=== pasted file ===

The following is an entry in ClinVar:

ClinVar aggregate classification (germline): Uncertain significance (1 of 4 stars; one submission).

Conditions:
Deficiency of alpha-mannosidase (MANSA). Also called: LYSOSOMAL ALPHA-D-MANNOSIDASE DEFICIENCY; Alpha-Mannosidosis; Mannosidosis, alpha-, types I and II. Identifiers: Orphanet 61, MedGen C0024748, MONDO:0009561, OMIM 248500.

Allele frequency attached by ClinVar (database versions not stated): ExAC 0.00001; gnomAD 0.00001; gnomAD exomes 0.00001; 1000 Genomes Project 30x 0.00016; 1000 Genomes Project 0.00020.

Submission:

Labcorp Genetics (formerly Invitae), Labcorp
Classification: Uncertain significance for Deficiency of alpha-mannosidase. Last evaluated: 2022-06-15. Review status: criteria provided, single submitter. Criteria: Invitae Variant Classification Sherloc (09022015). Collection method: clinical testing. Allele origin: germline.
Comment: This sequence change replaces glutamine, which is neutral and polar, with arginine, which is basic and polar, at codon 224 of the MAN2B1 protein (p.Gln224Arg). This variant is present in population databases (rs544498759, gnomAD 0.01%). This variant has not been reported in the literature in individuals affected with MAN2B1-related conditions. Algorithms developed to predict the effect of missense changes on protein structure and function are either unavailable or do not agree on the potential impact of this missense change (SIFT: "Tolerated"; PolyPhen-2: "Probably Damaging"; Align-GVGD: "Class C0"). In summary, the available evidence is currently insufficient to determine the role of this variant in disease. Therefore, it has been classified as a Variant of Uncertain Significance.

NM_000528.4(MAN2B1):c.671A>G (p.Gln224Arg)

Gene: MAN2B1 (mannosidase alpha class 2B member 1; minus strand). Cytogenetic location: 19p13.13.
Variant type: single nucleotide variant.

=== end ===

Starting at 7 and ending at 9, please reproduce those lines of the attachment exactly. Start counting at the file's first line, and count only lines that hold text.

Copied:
Labcorp Genetics (formerly Invitae), Labcorp
Classification: Uncertain significance for Deficiency of alpha-mannosidase. Last evaluated: 2022-06-15. Review status: criteria provided, single submitter. Criteria: Invitae Variant Classification Sherloc (09022015). Collection method: clinical testing. Allele origin: germline.
Comment: This sequence change replaces glutamine, which is neutral and polar, with arginine, which is basic and polar, at codon 224 of the MAN2B1 protein (p.Gln224Arg). This variant is present in population databases (rs544498759, gnomAD 0.01%). This variant has not been reported in the literature in individuals affected with MAN2B1-related conditions. Algorithms developed to predict the effect of missense changes on protein structure and function are either unavailable or do not agree on the potential impact of this missense change (SIFT: "Tolerated"; PolyPhen-2: "Probably Damaging"; Align-GVGD: "Class C0"). In summary, the available evidence is currently insufficient to determine the role of this variant in disease. Therefore, it has been classified as a Variant of Uncertain Significance.